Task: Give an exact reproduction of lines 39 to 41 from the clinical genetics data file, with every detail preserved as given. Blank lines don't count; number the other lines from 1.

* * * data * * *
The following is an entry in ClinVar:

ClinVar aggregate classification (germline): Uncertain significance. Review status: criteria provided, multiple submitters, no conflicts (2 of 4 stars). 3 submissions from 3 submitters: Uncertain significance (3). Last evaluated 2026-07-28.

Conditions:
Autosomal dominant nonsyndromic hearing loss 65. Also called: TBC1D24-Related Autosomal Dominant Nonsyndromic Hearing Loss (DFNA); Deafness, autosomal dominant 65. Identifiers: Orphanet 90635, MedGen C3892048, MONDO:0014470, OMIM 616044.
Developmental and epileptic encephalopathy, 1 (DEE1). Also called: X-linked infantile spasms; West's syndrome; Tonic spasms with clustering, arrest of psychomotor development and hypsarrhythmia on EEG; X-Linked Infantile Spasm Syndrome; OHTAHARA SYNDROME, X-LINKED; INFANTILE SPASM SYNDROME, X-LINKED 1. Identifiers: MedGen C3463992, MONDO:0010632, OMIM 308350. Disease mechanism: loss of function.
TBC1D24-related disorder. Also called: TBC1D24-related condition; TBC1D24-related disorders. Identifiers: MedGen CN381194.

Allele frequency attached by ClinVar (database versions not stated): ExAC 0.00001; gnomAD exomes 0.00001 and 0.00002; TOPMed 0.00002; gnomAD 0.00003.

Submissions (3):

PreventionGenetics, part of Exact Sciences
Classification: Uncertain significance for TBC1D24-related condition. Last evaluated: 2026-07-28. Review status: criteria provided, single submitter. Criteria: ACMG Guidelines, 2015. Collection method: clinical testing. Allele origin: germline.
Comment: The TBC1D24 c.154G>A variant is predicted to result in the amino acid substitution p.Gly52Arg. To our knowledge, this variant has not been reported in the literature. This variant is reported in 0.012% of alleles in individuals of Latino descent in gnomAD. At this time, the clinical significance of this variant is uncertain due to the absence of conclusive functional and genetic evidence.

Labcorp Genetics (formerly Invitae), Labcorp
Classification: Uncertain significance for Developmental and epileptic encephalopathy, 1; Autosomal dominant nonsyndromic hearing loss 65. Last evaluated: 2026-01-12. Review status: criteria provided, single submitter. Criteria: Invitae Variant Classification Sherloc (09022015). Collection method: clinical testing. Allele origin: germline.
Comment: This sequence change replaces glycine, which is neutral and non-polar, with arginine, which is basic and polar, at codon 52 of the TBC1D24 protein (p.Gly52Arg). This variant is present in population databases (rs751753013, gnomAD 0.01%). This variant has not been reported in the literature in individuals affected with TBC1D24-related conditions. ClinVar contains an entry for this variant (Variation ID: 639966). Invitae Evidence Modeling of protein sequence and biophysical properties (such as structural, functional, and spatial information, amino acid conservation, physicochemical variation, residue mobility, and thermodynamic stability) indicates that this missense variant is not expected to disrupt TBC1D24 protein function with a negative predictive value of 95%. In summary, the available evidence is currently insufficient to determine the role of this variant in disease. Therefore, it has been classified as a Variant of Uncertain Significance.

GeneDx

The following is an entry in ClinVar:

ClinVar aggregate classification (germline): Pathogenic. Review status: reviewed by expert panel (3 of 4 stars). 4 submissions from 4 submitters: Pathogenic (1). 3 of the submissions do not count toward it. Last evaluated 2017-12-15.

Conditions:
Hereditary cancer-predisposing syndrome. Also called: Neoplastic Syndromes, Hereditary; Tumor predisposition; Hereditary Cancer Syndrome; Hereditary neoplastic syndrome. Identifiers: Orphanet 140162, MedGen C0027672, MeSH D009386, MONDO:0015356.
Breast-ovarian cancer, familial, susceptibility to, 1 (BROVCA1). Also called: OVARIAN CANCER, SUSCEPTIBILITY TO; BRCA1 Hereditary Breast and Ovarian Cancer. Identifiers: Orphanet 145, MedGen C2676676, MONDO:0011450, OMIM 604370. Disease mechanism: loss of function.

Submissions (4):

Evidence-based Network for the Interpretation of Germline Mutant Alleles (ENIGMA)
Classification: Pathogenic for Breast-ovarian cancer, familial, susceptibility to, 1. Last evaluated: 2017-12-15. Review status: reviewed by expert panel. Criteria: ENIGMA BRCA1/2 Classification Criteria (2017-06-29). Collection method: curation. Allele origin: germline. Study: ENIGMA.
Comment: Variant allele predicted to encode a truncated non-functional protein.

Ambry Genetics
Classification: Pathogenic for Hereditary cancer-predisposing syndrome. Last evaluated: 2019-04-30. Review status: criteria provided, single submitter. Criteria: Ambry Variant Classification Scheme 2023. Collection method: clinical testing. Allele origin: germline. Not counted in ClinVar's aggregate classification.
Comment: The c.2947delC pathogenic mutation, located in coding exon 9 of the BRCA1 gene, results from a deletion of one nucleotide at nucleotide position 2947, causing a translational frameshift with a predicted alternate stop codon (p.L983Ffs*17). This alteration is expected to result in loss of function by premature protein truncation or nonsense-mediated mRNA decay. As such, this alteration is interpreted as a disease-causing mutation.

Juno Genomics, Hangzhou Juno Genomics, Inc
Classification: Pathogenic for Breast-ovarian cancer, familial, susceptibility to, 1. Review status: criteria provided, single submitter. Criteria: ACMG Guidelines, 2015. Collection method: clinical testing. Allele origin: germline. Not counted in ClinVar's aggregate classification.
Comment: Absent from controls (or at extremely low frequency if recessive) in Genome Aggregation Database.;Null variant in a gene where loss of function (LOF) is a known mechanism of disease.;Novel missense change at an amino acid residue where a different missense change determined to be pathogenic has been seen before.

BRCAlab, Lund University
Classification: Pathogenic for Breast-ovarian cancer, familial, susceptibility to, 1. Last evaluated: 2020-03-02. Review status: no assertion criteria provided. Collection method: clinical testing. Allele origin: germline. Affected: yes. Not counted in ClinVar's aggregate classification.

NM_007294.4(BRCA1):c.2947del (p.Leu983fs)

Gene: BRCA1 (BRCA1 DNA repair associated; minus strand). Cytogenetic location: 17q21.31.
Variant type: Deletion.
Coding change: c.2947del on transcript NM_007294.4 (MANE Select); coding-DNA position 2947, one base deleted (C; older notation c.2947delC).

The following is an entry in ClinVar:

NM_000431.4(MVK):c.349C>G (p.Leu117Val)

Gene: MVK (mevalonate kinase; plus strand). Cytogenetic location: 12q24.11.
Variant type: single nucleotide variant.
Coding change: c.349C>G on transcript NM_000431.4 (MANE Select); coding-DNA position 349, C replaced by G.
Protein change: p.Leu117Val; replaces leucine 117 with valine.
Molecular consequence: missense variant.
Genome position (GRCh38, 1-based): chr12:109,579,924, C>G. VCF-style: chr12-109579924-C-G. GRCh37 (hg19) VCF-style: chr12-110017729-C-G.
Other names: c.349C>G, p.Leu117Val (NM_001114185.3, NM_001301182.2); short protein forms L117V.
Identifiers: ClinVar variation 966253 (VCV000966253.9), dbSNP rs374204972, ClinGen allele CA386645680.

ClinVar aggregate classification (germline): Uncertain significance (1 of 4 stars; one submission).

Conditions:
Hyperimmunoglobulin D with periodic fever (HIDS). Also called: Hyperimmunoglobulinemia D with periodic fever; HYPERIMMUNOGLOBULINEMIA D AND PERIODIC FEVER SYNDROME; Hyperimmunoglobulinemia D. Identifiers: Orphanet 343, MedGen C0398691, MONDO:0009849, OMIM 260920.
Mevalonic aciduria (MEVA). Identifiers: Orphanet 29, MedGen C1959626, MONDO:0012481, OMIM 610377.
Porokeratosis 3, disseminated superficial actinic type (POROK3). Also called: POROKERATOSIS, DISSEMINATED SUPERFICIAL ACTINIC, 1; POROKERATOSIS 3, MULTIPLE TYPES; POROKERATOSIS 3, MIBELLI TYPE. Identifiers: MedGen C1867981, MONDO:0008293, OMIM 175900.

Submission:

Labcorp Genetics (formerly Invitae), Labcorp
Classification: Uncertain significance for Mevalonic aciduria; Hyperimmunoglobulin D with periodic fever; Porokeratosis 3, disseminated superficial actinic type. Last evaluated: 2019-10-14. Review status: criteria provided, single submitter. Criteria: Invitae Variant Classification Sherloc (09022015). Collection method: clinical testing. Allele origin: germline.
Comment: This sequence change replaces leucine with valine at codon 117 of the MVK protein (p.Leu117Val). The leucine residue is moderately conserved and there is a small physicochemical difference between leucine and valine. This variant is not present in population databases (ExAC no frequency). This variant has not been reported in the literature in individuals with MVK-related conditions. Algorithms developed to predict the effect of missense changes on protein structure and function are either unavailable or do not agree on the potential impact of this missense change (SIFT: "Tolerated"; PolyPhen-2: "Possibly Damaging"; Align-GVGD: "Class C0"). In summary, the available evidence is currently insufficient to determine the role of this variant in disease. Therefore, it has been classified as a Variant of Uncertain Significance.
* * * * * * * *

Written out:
Gene: MVK (mevalonate kinase; plus strand). Cytogenetic location: 12q24.11.
Variant type: single nucleotide variant.
Coding change: c.349C>G on transcript NM_000431.4 (MANE Select); coding-DNA position 349, C replaced by G.